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COMMONWEALTH v. TAUB (09/11/58)

THE SUPERIOR COURT OF PENNSYLVANIA


September 11, 1958

COMMONWEALTH
v.
TAUB, APPELLANT.

Appeal, No. 195, April T., 1957, from order of Court of Quarter Sessions of Westmoreland County, Oct. T., 1957, No. 143, in case of Commonwealth of Pennsylvania v. Buddy Taub. Order affirmed, as modified.

COUNSEL

Jerome B. Lieber, with him S. Leo Ruslander, Daniel J. Snyder, Jr., and Ruslander, Ruslander & Lieber, for appellant.

John K. Best, First Assistant District Attorney, and Earl S. Keim, District Attorney, submitted a brief for appellee.

Before Rhodes, P.j., Hirt, Gunther, Wright, Woodside, Ervin, and Watkins, JJ.

Author: Rhodes

[ 187 Pa. Super. Page 441]

OPINION BY RHODES, P.J.

This is an appeal by defendant in a surety of the peace proceeding heard in the Court of Quarter Sessions of Westmoreland County. Defendant was adjudged guilty.

The prosecution was under the Act of March 31, 1860, P.L. 427, § 6, 19 PS § 23, which provides: "If any person shall threaten the person of another to wound, kill or destroy him, or do him any harm in person or estate, and the person threatened shall appear before a justice of the peace, and attest, on oath or affirmation, that he believes that by such threatening he is in danger of being hurt in body or estate, such person so threatening as aforesaid shall be bound over, with one sufficient surety, to appear at the next sessions, according to law, and in the meantime to be of his good behavior, and keep the peace towards all citizens of this commonwealth. ..."*fn1

The present prosecution was instituted on information before a justice of the peace of Westmoreland County by J. H. Millstein, and defendant was arrested

[ 187 Pa. Super. Page 442]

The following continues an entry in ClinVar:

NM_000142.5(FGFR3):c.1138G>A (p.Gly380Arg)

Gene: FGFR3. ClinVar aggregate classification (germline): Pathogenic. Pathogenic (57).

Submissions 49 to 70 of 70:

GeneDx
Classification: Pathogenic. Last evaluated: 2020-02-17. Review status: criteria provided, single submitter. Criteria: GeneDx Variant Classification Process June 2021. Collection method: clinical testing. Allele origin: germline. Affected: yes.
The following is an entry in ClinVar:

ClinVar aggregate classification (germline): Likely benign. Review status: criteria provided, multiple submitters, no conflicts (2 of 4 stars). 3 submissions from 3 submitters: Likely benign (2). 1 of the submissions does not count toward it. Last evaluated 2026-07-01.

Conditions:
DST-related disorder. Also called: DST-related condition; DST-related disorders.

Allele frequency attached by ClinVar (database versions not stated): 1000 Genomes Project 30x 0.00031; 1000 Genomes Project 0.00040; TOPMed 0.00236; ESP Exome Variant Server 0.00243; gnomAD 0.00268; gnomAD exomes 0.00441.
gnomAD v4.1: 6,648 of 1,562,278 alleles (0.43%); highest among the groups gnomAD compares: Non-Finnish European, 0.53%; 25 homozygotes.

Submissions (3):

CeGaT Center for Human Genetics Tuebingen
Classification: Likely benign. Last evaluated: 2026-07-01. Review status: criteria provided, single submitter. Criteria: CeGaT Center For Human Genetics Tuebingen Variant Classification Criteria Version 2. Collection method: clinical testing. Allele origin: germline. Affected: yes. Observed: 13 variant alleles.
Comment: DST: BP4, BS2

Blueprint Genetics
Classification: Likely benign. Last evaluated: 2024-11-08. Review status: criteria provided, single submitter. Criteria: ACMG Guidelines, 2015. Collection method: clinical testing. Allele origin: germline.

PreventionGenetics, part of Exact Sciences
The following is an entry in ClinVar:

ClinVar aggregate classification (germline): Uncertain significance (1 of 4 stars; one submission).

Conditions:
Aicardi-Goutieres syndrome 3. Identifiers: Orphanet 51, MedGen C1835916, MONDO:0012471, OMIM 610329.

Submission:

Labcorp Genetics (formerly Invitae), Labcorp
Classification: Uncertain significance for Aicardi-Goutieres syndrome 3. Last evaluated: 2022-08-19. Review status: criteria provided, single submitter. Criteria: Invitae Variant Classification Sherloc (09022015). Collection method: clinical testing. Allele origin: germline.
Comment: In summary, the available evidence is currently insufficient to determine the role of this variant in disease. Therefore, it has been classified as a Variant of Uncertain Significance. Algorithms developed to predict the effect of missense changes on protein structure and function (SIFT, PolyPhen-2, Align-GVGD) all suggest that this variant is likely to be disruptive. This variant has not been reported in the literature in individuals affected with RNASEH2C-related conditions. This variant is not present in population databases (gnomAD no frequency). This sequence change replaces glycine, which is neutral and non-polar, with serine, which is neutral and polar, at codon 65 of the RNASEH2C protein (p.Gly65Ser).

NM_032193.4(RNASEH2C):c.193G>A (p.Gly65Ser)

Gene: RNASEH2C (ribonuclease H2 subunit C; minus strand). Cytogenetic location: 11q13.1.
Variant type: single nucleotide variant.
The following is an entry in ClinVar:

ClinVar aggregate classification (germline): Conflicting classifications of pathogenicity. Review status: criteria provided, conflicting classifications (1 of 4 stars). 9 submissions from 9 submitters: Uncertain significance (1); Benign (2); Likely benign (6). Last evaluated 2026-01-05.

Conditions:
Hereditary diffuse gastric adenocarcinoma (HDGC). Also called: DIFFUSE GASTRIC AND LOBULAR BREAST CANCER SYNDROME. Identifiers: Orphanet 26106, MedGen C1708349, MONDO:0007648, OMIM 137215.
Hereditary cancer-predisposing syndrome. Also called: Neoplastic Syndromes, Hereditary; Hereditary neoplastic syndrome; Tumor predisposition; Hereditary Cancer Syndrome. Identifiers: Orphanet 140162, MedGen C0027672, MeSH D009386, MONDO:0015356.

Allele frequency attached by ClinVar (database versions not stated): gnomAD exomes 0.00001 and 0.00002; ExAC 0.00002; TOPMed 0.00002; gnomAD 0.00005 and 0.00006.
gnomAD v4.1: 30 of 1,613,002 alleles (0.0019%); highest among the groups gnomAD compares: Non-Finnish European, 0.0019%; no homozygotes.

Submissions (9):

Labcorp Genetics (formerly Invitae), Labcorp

in Pittsburgh, Allegheny County. He was charged with threatening to take the life of J. H. Millstein and putting the latter in fear. The threats were made by defendant over the long distance telephone from Pittsburgh to Millstein, at Jeannette, Westmoreland County, on June 27, 1957. A preliminary hearing was held before the justice of the peace in Westmoreland County, and defendant was held for the Court of Quarter Sessions of Westmoreland County.

At the hearing in the court below defendant questioned the jurisdiction of the court, alleging that if any offense had been committed it was not committed in Westmoreland County but in the County of Allegheny. His motions to dismiss for want of an indictment and for the refusal of a jury trial were also overruled.

The court below, after hearing, adjudged defendant guilty and directed that he pay the costs of prosecution and enter bond in the sum of $25,000 to keep the peace towards all mankind and especially towards J. H. Millstein. Pending disposition of the appeal this Court reduced the bond to $2,000.

Neither the sufficiency of the threats nor the procedure before the justice of the peace is questioned on this appeal.

However, defendant contends that the action of the court below must be reversed, and reiterates the reasons: (1) He was not indicted by a grand jury; (2) he was not afforded a jury trial; and (3) the Court of Quarter Sessions of Westmoreland County did not have jurisdiction.

We find no merit in the argument that an indictment by a grand jury was a prerequisite and essential to due process. The offense of surety of the peace has never been an indictable offense. The purpose of the statutory enactments has been to prevent the commission

[ 187 Pa. Super. Page 443]

    of a more serious crime. To accomplish this objective, time is of the essence in processing the action, The Act of March 31, 1860, P.L. 427, § 32, 17 PS § 361, relating to the jurisdiction of courts of quarter sessions contains the following provision: "IV. To continue, or discharge the recognizance and obligations of persons bound to keep the peace, or to be of good behavior, taken as aforesaid, or certified into such court by any justice of the peace of such county, and to inquire of, hear and determine, in the manner hitherto practiced and allowed, all complaints which shall be found thereon."

The Act of April 27, 1909, P.L. 260, § 1, 19 PS § 27, prescribes the expeditious procedure to be followed: "Where a magistrate, alderman, or justice of the peace hearing any surety of the peace or desertion case shall determine to return the same to the court of quarter sessions, such return, instead of being made to the next court of quarter sessions, shall be filed immediately with the clerk of said court; and the judge or judges of the said court of quarter sessions may, whenever the said court is in session, and it is convenient, dispose of the said complaint."